At this point, Mario senses that Maria is getting too much attention so he yells “Mommy, be quiet!”  I ignore him and Jon tries to put his coat on.  He swings around and hits Jon in the knee with his flute. Jon immediately grabs the toy and places it out of Mario’s reach.  “You do not hit” he firmly tells Mario.  Mario breaks down and pleads for his flute back.  Jon tells him he can have it after school.  Mario continues to cry and plead to me “Mommy, please, toy….” 

Here is my dilemma.  I want this day to start well.  It is already hard enough to take the kids to school because they do not enjoy going there in the morning.  They are not like other kids that get excited about heading to school – they want to stay home every chance they get.  It is not that the school is bad, either.  It is a very well-known, high-class school with great teachers and classrooms.  My kids just love their home-life, which in the end is a good thing but I still long for the day that at least one of them shouts “Yeah, it is a school day!”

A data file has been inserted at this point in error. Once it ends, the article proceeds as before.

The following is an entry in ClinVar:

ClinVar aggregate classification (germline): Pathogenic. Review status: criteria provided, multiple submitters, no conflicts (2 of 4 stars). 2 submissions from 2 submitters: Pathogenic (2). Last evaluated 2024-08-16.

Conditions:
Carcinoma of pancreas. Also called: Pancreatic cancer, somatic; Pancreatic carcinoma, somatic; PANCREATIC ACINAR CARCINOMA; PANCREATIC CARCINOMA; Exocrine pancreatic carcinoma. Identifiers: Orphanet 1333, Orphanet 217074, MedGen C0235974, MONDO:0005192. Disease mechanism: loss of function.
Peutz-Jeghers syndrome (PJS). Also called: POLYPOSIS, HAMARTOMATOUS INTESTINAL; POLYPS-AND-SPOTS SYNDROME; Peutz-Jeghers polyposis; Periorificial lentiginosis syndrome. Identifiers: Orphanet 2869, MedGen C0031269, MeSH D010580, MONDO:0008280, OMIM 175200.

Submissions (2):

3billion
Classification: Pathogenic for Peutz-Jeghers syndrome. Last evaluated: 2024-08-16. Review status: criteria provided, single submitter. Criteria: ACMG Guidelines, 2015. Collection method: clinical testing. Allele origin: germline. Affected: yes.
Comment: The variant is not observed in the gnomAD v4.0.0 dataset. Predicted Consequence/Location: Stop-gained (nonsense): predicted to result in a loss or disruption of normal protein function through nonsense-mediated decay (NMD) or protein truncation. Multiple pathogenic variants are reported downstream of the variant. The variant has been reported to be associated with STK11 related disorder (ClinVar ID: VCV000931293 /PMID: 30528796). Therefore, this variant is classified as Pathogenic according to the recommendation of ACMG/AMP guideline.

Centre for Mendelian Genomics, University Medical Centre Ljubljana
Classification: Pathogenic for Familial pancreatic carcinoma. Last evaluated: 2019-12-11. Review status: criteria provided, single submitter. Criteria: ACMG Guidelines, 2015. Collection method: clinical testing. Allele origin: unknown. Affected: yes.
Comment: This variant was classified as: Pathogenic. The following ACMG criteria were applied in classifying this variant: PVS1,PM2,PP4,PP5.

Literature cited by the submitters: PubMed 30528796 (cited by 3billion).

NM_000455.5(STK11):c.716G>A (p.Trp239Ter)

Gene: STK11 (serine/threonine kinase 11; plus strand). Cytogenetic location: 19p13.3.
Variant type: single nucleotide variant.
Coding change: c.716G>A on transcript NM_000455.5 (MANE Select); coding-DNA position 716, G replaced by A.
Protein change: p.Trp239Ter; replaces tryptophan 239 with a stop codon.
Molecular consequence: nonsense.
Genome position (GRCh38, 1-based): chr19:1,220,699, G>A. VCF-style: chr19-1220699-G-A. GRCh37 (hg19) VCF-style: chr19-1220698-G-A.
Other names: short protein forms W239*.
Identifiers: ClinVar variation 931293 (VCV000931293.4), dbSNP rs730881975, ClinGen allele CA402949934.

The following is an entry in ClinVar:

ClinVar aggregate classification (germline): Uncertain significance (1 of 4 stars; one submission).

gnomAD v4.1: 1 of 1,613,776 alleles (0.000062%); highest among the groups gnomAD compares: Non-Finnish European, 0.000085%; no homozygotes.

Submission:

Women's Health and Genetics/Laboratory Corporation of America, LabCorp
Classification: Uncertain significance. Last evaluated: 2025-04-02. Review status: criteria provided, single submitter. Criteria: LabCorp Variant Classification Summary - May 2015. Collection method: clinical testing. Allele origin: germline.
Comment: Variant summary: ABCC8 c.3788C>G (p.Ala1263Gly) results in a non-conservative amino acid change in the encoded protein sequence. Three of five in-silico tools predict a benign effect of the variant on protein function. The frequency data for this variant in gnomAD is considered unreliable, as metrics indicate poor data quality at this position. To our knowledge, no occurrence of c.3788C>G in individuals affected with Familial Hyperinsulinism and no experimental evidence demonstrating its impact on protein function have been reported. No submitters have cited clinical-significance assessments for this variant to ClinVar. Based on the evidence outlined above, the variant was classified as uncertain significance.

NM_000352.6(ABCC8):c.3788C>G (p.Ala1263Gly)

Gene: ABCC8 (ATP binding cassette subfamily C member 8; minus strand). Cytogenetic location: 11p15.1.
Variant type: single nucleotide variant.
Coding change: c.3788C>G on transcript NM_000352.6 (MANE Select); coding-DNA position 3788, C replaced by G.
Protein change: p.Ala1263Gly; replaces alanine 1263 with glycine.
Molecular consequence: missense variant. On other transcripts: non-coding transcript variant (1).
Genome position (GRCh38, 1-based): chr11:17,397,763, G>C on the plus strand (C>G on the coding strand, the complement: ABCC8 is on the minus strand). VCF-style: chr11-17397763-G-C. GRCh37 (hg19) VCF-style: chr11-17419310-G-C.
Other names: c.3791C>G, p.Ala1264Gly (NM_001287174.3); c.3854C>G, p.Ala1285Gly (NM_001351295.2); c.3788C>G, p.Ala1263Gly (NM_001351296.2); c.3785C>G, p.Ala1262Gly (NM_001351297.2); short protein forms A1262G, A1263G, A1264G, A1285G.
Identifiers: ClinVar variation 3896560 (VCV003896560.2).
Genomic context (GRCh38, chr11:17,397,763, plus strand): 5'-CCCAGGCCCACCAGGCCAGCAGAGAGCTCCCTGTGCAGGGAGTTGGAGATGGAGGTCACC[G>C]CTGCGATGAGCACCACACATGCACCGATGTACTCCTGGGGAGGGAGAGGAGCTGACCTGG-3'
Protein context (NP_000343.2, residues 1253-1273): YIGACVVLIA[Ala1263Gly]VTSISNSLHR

Maria is getting better but Mario is a basket case when we drop him off (much worse for me than Jon but still not good for either of us).  It breaks my heart.  So, if I can start the morning off on a good note with everyone in a good mood on the way out the door and into the car, I feel that at least some part of the morning is decent. 

Therefore, I finally tell Mario that he can have his flute back if he does not hit with it anymore.  Jon looks at me with disgust.  “How is he ever going to learn not to hit?”  He is right.  Mario should not have gotten his flute back because he did not use it properly.  I knew that.  I knew that when I told him he could have it back.  But the desire to have that peace when they headed out the door to begin their day – to see smiles on their faces before I spent the day away from them – was more important to me than the lesson to be learned.